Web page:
What do do if you are clamped? Well, for starters you shouldn't be parking on private land anyway, but there are several reasons why you might be:
a) an emergency
b) not seeing the signs
c) just dropping off or picking up someone / something.
The Jersey Evening Post (30 July 2009) recently gave the comments by Ian Le Marquand, the Home Affairs Minister. It should be stressed that he is speaking not as a Minister, but as a lawyer. Nonetheless, the legal advice he gives has not been challenged, and as Home Affairs Minister he will be helping support the drafting of a law that will ban clamping, and replace it with a fairer system of fines, which will put illegal parking in private areas on equal footing with parking on a yellow line, or in a public parking place without a scratch card. For the benefits of those who missed his excellent advice, or lost the paper, here is what to do.
An Illegal Practice
WHEEL clamping is illegal and drivers should stop `giving in to it', the Home Affairs Minister has said. Indicating his firm support for new efforts to outlaw the deeply unpopular practice, Senator Ian Le Marquand, the former Magistrate, warned clampers that they risked being sued for substantial damages and could be committing a criminal offence if they demanded money for removing clamps. He said it was his legal opinion that clampers who demanded money to release vehicles and those who `marched people down to the cash machine' could be criminally guilty of 'demanding money with menaces'.
Here are his step by step guidelines. He doesn't specify what amount of money should be offered, but I would say that the maximum to be offered would be that incurred as a parking fine in the public sector, that is £50, which is considerably less than most clampers are demanding.
1. Offer Money
'If I was clamped, the advice I would give myself as a lawyer would be to offer the clampers the sum of money I regarded as reasonable in settlement for the damage I had done,' Senator Le Marquand said.
2. Make A Written Note
'If they refused to take that sum off me, I would make a written note that I had offered this sum and they had refused it. I would say to them that if they did not release the car, I would bring damages against them.' He explained that he would seek recompense for the loss of the use of his vehicle and any expenses incurred, such as taxi fares and car hire.
3. Ask for the Boss
'I would suggest that he [the clamper] might like to phone his boss and say that he might be liable to this claim if he does not release the car,' he added. 'That is what I would do and that is what I would advise anyone else to do. I would sue the clampers for the total sum lost.'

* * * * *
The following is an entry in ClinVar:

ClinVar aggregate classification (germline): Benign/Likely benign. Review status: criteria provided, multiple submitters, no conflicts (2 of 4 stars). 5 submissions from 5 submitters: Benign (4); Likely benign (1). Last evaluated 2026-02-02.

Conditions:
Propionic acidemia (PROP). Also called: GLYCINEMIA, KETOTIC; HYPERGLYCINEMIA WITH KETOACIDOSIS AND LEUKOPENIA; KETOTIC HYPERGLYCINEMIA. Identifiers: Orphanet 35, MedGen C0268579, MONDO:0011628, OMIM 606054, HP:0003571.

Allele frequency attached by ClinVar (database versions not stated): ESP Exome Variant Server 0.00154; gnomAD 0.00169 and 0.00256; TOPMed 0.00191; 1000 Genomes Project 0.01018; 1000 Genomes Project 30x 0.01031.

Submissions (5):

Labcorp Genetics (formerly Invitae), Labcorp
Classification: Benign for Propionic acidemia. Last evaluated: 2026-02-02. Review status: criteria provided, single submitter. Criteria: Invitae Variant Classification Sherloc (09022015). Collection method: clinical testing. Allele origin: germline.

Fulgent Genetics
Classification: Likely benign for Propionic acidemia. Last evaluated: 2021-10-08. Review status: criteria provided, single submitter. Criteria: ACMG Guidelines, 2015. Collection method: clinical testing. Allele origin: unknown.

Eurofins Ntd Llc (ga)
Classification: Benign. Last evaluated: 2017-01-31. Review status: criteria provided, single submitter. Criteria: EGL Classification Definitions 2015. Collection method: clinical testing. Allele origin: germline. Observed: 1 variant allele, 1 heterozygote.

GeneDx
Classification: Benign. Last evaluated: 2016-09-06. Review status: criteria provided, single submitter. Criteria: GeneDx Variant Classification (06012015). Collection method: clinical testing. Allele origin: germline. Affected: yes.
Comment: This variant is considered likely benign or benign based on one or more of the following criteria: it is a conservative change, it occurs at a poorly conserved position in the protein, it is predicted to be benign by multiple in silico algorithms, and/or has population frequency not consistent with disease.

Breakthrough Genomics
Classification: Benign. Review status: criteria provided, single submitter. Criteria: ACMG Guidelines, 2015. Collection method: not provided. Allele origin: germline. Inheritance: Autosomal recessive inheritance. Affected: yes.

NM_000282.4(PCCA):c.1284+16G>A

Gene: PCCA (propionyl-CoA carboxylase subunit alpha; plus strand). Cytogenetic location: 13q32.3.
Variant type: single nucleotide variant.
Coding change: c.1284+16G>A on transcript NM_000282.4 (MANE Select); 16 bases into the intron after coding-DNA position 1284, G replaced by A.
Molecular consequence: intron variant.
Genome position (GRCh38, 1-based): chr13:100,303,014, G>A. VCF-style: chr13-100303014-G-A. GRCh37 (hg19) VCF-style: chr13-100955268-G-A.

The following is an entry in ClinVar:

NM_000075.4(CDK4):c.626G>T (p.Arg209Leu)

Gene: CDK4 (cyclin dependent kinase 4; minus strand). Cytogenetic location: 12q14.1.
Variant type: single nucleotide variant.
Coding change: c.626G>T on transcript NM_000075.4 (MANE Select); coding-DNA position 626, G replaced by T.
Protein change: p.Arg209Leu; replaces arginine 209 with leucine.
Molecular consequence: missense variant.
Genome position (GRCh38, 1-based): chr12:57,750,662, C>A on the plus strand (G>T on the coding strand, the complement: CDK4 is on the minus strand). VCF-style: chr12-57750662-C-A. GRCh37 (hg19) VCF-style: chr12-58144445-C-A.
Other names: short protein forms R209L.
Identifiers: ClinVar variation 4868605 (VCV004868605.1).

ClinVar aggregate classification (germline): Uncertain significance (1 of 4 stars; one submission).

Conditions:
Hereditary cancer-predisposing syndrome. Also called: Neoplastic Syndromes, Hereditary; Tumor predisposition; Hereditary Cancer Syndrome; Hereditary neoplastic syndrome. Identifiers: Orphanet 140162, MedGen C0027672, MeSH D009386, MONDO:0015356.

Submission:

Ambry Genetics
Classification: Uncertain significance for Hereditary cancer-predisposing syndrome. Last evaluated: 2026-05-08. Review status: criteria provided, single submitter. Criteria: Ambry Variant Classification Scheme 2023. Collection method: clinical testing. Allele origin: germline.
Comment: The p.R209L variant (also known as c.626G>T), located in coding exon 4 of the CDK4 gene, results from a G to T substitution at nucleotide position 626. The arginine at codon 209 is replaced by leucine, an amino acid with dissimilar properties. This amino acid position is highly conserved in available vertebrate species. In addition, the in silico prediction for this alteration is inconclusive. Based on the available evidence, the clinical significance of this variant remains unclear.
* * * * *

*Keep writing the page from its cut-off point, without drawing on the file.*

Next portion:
4. Call the Police
And he said that if the clampers refused to release the car, he would call the police as, in his legal opinion, the demanding of cash in such a context could constitute the criminal offence of demanding money with menaces.
Finally, he gives his legal opinion on clamping, citing case law, and explains how the system needs to be reformed.
'My legal opinion is that if a person parks where they should not they commit a trespass and there is a claim for damages in relation to the value of those damages, but a person who then wheel clamps also commits a trespass which gives rise to a claim or damages the other way. 'Clampers are putting themselves at subtantial risk of claims for damages."
'Wheel clamping is unlawful, not criminal, but unlawful, and it can lead to practices that can be criminal offences. I would advise people to stop giving in to it.'
Senator Le Marquand, who stressed that he was speaking as a lawyer and not as Minister for Home Affairs, added that his legal position was supported by a court decision in Jersey. The court ruled that a clamper had no legal right to clamp and the clamper in question has since stopped operating.
Local Law, not UK Law - Warning Signs are not enough
Mr Le Marquand explained that dampers seemed to think that Jersey followed UK law and could clamp if they erected signs warning that vehicles could be clamped. However, the minister stressed that was not the law in Jersey. He spoke out after Deputy Paul Le Claire lodged a proposition calling for clamping to be outlawed earlier this week. It is expected that it will be debated by the States in the autumn. Senator Le Marquand said that he had instructed his department to help draft the proposition and would be supporting it. He said he would favour a fining system that would reflect the level of damages incurred by illegal parking on private land.
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